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Ubuntu offers to upgrade to the next release by the push of a button. It is a convenient way of upgrading, but it is also a huge process, and many steps can fail, especially if the system was not stable from the beginning.
This guide is for you, who have tried the upgrade without luck. A lot of different problems can arise from a bad update, for example trouble with the screen card, a slow system, network problems, problems with mice and keyboard or a system which simply does not boot.
Focus is on a classic Ubuntu install, not Ubuntu running inside Windows (Wubi). There is some advice regarding Wubi later in the thread, but if you have problems with Wubi, best is to read this one:
Whether or not an upgrade is generally safe compared to a clean install is not the topic. If you are reading this, you probably have trouble with an upgrade, and it is not relevant to know how often it works on other machines.
These steps are intended to be a low-tech step-by-step solution suitable for everyone. It is not guaranteed to solve all problems, but hopefully it serves as a first attempt. The process is:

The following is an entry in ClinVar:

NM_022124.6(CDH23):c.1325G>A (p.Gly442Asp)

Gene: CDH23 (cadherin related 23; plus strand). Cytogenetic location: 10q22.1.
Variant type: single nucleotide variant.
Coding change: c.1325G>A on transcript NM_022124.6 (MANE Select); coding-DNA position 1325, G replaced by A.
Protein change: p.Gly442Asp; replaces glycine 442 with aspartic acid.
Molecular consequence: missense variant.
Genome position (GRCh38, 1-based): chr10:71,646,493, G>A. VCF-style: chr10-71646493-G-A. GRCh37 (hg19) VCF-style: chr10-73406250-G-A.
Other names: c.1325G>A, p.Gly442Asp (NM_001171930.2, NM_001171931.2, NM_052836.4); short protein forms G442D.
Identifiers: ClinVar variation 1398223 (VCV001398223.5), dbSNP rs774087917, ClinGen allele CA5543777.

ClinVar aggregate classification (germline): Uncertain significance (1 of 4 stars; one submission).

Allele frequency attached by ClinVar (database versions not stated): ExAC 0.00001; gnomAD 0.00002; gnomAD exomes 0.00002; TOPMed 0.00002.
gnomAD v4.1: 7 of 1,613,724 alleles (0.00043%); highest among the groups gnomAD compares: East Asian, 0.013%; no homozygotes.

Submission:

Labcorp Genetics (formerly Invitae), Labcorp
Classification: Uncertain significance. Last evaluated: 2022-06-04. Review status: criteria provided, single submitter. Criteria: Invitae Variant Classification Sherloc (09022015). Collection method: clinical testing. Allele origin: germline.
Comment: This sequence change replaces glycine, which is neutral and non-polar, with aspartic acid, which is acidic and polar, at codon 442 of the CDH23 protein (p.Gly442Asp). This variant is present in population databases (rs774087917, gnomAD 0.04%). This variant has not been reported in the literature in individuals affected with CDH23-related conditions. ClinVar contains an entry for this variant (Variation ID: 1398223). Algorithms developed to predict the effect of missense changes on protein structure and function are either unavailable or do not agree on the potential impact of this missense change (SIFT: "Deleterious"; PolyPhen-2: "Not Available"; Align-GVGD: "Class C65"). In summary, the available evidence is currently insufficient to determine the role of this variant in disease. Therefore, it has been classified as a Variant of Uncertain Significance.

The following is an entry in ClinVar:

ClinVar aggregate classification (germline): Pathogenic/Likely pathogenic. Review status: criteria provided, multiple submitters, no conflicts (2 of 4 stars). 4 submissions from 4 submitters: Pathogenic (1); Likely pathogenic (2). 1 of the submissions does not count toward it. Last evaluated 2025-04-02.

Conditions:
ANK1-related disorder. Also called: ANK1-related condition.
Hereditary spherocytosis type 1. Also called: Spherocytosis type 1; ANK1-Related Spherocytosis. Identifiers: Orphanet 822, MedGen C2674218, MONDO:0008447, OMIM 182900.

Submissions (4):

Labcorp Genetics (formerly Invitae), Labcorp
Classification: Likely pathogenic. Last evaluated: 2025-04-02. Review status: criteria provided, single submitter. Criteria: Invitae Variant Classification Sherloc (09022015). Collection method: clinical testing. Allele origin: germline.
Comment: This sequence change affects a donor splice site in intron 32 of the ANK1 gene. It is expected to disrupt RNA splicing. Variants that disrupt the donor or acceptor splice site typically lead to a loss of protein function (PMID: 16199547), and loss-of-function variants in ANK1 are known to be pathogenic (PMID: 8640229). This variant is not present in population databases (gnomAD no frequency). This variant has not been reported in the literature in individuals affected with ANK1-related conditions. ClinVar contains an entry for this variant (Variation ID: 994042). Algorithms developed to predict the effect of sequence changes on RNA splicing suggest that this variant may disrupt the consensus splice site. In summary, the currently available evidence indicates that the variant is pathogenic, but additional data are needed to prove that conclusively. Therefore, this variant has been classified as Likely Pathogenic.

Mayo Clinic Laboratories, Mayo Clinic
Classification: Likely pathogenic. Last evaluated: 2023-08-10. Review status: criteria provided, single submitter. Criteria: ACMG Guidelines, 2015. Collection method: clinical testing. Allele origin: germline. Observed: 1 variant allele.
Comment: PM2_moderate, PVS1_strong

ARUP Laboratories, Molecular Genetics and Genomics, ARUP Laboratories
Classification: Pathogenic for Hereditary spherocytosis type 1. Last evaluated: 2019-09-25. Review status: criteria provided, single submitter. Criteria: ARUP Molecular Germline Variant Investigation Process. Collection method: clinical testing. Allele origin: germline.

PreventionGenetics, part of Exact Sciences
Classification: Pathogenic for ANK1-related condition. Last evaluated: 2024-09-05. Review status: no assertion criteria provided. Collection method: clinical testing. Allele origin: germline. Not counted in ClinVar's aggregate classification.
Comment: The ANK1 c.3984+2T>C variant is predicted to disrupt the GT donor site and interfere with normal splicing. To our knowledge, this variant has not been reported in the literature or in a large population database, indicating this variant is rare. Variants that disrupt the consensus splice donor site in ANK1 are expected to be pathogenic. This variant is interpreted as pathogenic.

1 - Does the machine like the version of Ubuntu to which you are upgrading?
Lack of hardware support is the reason for many failed upgrades. Though the Ubuntu developers are going great lengths to ensure that a new version works on most hardware, there are examples that support is missing in new versions, often because the hardware manufacturer does not provide drivers. Screen cards are the typical problem.
Best is to try the new version in a live boot before installing. A live boot is primarily for testing, it does not change anything on the hard drive unless one decides to do so.
If the computer is newer than around 2004, it can boot from a USB memory stick, else you need to boot from CD. In both cases it might be necessary to set the boot order in BIOS.
Buntus have a built-in USB creator, and if you want to create the USB stick using Windows, Unetbootin is recommended. Best is to download the ISO to the hard drive before running Unetbootin.